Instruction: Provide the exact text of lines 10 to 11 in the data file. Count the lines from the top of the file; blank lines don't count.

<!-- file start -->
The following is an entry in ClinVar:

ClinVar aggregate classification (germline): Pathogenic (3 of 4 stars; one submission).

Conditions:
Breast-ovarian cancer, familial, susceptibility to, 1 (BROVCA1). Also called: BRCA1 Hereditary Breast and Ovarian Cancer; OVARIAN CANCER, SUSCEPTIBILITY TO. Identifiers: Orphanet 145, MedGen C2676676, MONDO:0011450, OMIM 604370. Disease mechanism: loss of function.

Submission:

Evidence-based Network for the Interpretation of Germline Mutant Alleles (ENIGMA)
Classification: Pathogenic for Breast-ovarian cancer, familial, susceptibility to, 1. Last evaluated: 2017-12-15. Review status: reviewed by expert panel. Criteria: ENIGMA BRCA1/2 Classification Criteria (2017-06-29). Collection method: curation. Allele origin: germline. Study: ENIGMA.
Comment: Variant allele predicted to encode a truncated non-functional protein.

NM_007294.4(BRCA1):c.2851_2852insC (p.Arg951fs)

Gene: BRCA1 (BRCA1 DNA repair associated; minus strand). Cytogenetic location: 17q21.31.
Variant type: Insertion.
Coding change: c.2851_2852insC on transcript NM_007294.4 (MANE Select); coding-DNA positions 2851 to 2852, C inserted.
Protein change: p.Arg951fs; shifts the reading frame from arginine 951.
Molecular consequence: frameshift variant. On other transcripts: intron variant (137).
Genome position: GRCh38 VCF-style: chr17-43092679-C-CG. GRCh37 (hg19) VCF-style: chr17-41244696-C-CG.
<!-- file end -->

Gene: BRCA1 (BRCA1 DNA repair associated; minus strand). Cytogenetic location: 17q21.31.
Variant type: Insertion.